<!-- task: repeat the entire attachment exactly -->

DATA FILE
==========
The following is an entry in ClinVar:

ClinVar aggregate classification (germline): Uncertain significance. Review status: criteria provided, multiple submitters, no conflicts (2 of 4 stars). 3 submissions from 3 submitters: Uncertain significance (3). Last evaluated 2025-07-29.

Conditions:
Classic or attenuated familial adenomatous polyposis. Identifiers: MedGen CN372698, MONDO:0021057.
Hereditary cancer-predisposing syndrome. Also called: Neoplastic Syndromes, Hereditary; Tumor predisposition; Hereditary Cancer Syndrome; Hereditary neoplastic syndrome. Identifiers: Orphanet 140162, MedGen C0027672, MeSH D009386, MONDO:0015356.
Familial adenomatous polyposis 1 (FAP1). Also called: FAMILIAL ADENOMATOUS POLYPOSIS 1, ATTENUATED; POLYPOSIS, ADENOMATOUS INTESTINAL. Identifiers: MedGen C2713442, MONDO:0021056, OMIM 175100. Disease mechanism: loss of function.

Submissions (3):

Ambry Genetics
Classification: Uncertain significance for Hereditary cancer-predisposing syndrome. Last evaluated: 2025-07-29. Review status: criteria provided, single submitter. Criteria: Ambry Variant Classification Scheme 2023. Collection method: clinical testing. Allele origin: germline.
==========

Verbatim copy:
The following is an entry in ClinVar:

ClinVar aggregate classification (germline): Uncertain significance. Review status: criteria provided, multiple submitters, no conflicts (2 of 4 stars). 3 submissions from 3 submitters: Uncertain significance (3). Last evaluated 2025-07-29.

Conditions:
Classic or attenuated familial adenomatous polyposis. Identifiers: MedGen CN372698, MONDO:0021057.
Hereditary cancer-predisposing syndrome. Also called: Neoplastic Syndromes, Hereditary; Tumor predisposition; Hereditary Cancer Syndrome; Hereditary neoplastic syndrome. Identifiers: Orphanet 140162, MedGen C0027672, MeSH D009386, MONDO:0015356.
Familial adenomatous polyposis 1 (FAP1). Also called: FAMILIAL ADENOMATOUS POLYPOSIS 1, ATTENUATED; POLYPOSIS, ADENOMATOUS INTESTINAL. Identifiers: MedGen C2713442, MONDO:0021056, OMIM 175100. Disease mechanism: loss of function.

Submissions (3):

Ambry Genetics
Classification: Uncertain significance for Hereditary cancer-predisposing syndrome. Last evaluated: 2025-07-29. Review status: criteria provided, single submitter. Criteria: Ambry Variant Classification Scheme 2023. Collection method: clinical testing. Allele origin: germline.